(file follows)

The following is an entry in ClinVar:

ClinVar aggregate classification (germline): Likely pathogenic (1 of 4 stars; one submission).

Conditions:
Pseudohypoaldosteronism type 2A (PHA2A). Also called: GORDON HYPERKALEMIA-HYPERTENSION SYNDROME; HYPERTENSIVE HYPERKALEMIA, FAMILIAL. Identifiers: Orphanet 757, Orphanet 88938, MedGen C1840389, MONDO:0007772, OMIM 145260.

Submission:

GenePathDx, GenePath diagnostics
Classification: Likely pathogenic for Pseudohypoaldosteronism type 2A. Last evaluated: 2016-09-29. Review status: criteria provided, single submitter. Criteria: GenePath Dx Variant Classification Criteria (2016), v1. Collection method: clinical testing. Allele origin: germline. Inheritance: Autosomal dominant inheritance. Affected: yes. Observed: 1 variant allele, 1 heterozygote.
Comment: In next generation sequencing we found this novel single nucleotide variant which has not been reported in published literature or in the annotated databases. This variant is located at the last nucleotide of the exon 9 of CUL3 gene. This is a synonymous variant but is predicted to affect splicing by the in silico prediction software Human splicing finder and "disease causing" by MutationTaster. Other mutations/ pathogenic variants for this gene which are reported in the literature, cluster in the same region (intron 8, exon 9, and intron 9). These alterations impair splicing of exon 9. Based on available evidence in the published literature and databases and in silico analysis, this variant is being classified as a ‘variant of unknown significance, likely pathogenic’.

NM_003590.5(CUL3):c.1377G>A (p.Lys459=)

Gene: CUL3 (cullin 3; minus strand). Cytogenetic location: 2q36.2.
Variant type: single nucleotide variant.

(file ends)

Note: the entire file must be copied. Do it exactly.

The following is an entry in ClinVar:

ClinVar aggregate classification (germline): Likely pathogenic (1 of 4 stars; one submission).

Conditions:
Pseudohypoaldosteronism type 2A (PHA2A). Also called: GORDON HYPERKALEMIA-HYPERTENSION SYNDROME; HYPERTENSIVE HYPERKALEMIA, FAMILIAL. Identifiers: Orphanet 757, Orphanet 88938, MedGen C1840389, MONDO:0007772, OMIM 145260.

Submission:

GenePathDx, GenePath diagnostics
Classification: Likely pathogenic for Pseudohypoaldosteronism type 2A. Last evaluated: 2016-09-29. Review status: criteria provided, single submitter. Criteria: GenePath Dx Variant Classification Criteria (2016), v1. Collection method: clinical testing. Allele origin: germline. Inheritance: Autosomal dominant inheritance. Affected: yes. Observed: 1 variant allele, 1 heterozygote.
Comment: In next generation sequencing we found this novel single nucleotide variant which has not been reported in published literature or in the annotated databases. This variant is located at the last nucleotide of the exon 9 of CUL3 gene. This is a synonymous variant but is predicted to affect splicing by the in silico prediction software Human splicing finder and "disease causing" by MutationTaster. Other mutations/ pathogenic variants for this gene which are reported in the literature, cluster in the same region (intron 8, exon 9, and intron 9). These alterations impair splicing of exon 9. Based on available evidence in the published literature and databases and in silico analysis, this variant is being classified as a ‘variant of unknown significance, likely pathogenic’.

NM_003590.5(CUL3):c.1377G>A (p.Lys459=)

Gene: CUL3 (cullin 3; minus strand). Cytogenetic location: 2q36.2.
Variant type: single nucleotide variant.